The National Human Rights Commission (NHRC) has urged the Union government on multiple occasions to increase the Commission’s power so that it can have more teeth, rather than remain a “toothless tiger”, NHRC chairperson, former Chief Justice of India H L Dattu, said on Thursday.
Justice Dattu also said that the number of rights violation cases from Chhattisgarh are few. “By and large, Chhattisgarh has minimum human rights violation. I won’t say there are no human rights violations, because there have been,” he told the media after a day-long ‘Open Hearing and Camp Sitting’ by a full bench of the Commission — Justice Dattu, along with members Jyotika Kalra and D M Mulay — to hear complaints related to rights violations of people belonging to Scheduled Castes and Scheduled Tribes communities in the state.
Activists and complainants, however, criticised the proceedings, as the hearings were held confidentially.
Replying to a question on his statement describing the NHRC as a “toothless tiger”, Justice Dattu said, “I had said NHRC is a toothless tiger…. There is a provision in the Act, which only permits us to make recommendations.”
He said, “We have to make recommendations to governments, but in case they are not followed up, we have no further course of action. If by any reason the Central government contemplates giving appropriate powers to NHRC through amendment in the Act, NHRC will certainly become a Toothful Tiger.”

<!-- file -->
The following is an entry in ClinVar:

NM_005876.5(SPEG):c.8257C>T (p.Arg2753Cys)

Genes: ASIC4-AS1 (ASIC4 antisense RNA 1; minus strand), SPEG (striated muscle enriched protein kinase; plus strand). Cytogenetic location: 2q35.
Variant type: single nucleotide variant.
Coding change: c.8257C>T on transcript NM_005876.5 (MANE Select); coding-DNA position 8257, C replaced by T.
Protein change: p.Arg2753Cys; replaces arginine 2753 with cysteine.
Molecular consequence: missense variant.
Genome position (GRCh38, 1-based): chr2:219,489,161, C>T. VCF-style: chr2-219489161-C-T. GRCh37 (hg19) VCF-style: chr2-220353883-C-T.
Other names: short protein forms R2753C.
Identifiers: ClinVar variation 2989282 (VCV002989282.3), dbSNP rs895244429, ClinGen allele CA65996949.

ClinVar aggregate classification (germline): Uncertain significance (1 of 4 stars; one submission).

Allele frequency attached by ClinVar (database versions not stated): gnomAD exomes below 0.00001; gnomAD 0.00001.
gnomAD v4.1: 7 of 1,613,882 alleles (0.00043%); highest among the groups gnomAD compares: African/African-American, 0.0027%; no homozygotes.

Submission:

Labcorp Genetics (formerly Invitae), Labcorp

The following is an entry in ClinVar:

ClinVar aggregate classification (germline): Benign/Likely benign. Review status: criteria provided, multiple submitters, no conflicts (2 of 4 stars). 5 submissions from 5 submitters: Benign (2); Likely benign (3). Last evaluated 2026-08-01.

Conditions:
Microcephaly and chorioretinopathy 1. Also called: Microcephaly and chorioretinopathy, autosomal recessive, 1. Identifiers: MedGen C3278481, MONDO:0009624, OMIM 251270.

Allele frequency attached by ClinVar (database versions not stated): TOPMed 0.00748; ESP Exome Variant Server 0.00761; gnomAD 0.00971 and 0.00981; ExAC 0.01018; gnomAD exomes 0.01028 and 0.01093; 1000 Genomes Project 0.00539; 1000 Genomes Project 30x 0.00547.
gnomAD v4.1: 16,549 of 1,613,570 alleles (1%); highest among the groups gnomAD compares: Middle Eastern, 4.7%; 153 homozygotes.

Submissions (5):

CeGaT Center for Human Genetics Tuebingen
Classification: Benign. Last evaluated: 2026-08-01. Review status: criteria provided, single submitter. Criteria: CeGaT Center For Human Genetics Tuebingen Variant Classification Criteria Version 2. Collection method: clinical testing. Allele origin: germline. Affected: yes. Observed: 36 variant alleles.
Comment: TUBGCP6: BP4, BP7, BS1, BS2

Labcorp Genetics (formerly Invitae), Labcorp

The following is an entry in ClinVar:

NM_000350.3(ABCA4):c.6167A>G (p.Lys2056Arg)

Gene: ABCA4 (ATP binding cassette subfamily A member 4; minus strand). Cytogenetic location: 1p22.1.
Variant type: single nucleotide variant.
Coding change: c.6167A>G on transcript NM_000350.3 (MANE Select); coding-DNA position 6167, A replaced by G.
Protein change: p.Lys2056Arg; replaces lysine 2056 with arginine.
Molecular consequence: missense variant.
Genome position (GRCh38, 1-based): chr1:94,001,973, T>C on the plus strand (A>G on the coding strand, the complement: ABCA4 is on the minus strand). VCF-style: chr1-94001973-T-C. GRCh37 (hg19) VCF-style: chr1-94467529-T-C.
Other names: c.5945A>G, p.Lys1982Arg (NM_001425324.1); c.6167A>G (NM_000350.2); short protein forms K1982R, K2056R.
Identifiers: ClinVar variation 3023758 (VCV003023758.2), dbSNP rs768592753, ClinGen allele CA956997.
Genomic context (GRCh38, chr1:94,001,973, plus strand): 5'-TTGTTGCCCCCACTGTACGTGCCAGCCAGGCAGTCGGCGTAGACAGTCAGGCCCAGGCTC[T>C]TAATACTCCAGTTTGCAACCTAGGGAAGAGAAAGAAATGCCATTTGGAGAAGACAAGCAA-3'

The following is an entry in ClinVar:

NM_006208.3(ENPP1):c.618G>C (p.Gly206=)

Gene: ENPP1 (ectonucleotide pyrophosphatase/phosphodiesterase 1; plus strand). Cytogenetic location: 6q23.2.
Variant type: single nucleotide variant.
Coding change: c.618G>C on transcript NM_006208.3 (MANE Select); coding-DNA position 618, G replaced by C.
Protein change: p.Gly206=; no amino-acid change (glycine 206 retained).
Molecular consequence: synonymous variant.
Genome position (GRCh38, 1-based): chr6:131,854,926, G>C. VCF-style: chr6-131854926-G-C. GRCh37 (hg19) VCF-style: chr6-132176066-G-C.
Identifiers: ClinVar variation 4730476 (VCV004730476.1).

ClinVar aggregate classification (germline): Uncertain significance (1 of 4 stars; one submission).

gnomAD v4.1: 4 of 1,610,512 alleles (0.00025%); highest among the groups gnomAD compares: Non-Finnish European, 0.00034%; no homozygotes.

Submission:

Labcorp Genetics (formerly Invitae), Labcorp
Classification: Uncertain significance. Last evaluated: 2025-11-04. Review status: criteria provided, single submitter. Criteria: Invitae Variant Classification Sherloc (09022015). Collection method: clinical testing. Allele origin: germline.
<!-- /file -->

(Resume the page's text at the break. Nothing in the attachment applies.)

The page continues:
During the hearing of 54 cases by three individual benches, state officers said they have paid Rs 12.90 lakh as per the Commission’s recommendations in some cases to the victims. The full bench then heard 13 other cases; individual details of these were not made public. The NHRC said in a statement: “Matters heard in the ‘Open Hearing’ included non-implementation of compensation to 35 women, as recommended by the Commission, non-implementation of healthcare facilities in Maoist-affected districts of the State, air and water pollution, rehabilitation of people rendered homeless on account of implementation of mega project by NTPC, etc.”
But activists were not too happy. Shreya K, from the Women Against Sexual Violence and State Repression, said, “When I spoke about setting accountability for cases of mass sexual violence and gangrape of tribal women during combing operations, I was told they cannot change the mindset about rape.”
Responding to Justice Dattu’s claim of minimum rights violations in Chhattisgarh, PUCL secretary Shalini Gera said: “This is even more dangerous, as it means most cases of custodial violence, police brutality, land grabs and other issues don’t get reported. Once we complain of police brutality, NHRC asks the same police (force) to file a report, which means the victim is the one who is oppressed multiple times.”
Degree Prasad Chouhan, also from PUCL, said, “They were not even letting us go for cases in which we had been invited…. I accompanied six villagers, who were chosen to represent a hundred people in a tribal land grab case. (But) what’s the point of coming here if (they do) not meet such people.”
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